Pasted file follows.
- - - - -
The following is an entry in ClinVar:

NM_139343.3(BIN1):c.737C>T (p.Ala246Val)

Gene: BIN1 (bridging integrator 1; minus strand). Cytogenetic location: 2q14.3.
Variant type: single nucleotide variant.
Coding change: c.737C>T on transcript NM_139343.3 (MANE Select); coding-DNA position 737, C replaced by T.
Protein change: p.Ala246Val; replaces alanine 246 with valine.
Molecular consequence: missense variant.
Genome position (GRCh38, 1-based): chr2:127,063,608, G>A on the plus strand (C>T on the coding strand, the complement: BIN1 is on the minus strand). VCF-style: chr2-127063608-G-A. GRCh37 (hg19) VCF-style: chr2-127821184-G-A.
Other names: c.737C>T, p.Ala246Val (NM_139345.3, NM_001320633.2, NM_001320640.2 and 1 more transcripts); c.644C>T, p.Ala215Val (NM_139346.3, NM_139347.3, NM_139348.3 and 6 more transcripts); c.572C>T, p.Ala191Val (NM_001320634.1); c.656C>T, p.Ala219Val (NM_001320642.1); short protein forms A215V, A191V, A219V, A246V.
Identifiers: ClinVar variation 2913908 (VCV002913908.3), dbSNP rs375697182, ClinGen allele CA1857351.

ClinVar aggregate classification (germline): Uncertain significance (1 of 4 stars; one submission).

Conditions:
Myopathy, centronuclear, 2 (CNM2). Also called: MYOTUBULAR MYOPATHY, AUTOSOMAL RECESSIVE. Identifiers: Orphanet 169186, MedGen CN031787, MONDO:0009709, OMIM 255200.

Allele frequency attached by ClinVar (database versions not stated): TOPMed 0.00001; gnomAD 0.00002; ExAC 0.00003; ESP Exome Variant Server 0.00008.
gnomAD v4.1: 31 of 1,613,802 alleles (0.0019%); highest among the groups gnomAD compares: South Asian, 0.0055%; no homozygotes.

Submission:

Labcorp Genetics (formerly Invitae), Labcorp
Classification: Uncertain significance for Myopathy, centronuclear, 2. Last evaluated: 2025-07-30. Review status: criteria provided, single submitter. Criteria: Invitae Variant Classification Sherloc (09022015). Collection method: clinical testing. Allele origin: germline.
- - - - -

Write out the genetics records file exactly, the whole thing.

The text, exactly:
The following is an entry in ClinVar:

NM_139343.3(BIN1):c.737C>T (p.Ala246Val)

Gene: BIN1 (bridging integrator 1; minus strand). Cytogenetic location: 2q14.3.
Variant type: single nucleotide variant.
Coding change: c.737C>T on transcript NM_139343.3 (MANE Select); coding-DNA position 737, C replaced by T.
Protein change: p.Ala246Val; replaces alanine 246 with valine.
Molecular consequence: missense variant.
Genome position (GRCh38, 1-based): chr2:127,063,608, G>A on the plus strand (C>T on the coding strand, the complement: BIN1 is on the minus strand). VCF-style: chr2-127063608-G-A. GRCh37 (hg19) VCF-style: chr2-127821184-G-A.
Other names: c.737C>T, p.Ala246Val (NM_139345.3, NM_001320633.2, NM_001320640.2 and 1 more transcripts); c.644C>T, p.Ala215Val (NM_139346.3, NM_139347.3, NM_139348.3 and 6 more transcripts); c.572C>T, p.Ala191Val (NM_001320634.1); c.656C>T, p.Ala219Val (NM_001320642.1); short protein forms A215V, A191V, A219V, A246V.
Identifiers: ClinVar variation 2913908 (VCV002913908.3), dbSNP rs375697182, ClinGen allele CA1857351.

ClinVar aggregate classification (germline): Uncertain significance (1 of 4 stars; one submission).

Conditions:
Myopathy, centronuclear, 2 (CNM2). Also called: MYOTUBULAR MYOPATHY, AUTOSOMAL RECESSIVE. Identifiers: Orphanet 169186, MedGen CN031787, MONDO:0009709, OMIM 255200.

Allele frequency attached by ClinVar (database versions not stated): TOPMed 0.00001; gnomAD 0.00002; ExAC 0.00003; ESP Exome Variant Server 0.00008.
gnomAD v4.1: 31 of 1,613,802 alleles (0.0019%); highest among the groups gnomAD compares: South Asian, 0.0055%; no homozygotes.

Submission:

Labcorp Genetics (formerly Invitae), Labcorp
Classification: Uncertain significance for Myopathy, centronuclear, 2. Last evaluated: 2025-07-30. Review status: criteria provided, single submitter. Criteria: Invitae Variant Classification Sherloc (09022015). Collection method: clinical testing. Allele origin: germline.